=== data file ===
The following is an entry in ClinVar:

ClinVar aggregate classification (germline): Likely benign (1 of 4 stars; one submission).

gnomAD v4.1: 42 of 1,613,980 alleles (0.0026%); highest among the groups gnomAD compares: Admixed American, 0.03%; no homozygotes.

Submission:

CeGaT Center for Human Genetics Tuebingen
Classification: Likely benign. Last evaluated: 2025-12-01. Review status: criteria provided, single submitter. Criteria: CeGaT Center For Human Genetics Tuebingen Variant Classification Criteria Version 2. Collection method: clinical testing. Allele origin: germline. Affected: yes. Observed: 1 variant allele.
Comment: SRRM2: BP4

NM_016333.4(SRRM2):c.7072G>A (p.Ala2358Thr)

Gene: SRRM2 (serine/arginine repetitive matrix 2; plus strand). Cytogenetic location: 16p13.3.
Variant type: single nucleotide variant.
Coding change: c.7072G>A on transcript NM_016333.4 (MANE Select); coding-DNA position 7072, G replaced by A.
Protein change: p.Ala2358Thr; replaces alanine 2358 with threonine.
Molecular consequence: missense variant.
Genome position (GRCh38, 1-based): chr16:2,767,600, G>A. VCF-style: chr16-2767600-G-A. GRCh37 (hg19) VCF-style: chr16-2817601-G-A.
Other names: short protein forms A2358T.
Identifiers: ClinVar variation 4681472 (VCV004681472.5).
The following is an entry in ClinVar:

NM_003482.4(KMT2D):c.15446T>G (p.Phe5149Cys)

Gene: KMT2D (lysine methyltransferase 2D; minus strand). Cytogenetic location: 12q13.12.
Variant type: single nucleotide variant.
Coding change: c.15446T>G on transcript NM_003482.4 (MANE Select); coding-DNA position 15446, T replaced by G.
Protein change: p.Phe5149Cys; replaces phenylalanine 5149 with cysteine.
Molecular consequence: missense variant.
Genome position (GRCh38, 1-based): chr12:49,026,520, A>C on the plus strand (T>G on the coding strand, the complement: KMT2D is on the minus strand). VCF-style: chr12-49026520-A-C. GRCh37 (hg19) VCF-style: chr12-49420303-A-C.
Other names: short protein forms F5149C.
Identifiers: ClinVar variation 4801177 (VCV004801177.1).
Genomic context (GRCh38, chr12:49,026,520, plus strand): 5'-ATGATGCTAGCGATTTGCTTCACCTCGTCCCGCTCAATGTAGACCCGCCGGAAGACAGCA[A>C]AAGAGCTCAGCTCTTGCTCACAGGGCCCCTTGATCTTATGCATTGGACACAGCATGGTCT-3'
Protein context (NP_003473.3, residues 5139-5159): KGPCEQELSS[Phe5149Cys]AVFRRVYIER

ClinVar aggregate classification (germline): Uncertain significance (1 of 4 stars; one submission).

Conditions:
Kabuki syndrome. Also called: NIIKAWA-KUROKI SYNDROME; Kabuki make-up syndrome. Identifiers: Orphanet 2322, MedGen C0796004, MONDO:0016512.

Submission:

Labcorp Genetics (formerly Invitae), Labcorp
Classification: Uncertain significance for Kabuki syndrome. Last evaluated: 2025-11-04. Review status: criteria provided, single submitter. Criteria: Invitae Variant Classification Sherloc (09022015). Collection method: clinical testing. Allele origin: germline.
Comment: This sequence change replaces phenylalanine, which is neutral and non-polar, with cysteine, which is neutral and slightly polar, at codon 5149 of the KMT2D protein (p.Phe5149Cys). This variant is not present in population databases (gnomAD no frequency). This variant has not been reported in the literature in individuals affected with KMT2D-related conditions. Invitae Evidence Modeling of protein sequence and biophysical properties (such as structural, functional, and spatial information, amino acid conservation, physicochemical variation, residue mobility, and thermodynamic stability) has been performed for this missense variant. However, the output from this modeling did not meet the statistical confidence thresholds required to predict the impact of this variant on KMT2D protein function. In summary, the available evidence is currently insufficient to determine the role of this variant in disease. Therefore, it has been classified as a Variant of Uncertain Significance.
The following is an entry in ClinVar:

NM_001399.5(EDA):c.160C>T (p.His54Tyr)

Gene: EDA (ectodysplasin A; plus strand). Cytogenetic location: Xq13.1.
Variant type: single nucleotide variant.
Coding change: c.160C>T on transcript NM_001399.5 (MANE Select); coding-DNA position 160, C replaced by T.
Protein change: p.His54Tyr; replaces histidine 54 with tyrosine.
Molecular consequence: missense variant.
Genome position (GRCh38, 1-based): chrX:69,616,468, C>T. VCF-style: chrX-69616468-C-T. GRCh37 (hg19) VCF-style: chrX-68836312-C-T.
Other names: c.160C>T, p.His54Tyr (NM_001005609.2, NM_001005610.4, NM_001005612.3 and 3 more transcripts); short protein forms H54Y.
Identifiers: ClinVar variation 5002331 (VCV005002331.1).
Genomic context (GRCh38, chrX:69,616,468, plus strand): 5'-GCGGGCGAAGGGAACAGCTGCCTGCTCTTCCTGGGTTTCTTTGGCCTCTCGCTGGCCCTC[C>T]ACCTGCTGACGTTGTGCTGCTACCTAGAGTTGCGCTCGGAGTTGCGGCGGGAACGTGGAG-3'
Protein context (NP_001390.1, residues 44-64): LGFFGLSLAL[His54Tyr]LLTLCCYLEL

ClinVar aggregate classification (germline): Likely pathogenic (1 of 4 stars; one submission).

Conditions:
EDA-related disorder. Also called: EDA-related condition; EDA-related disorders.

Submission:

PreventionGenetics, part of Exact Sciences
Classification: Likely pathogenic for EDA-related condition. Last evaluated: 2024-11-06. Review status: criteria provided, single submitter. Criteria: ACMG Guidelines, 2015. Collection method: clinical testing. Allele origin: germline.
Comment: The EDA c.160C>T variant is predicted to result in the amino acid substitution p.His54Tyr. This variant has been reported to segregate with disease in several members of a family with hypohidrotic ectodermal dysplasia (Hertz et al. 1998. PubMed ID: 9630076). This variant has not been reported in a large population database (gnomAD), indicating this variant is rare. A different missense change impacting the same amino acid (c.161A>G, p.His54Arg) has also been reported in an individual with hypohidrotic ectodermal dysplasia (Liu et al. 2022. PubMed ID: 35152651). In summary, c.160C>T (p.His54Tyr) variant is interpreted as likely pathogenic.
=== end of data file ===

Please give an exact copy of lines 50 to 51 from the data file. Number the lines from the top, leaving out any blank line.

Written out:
EDA-related disorder. Also called: EDA-related condition; EDA-related disorders.

Submission: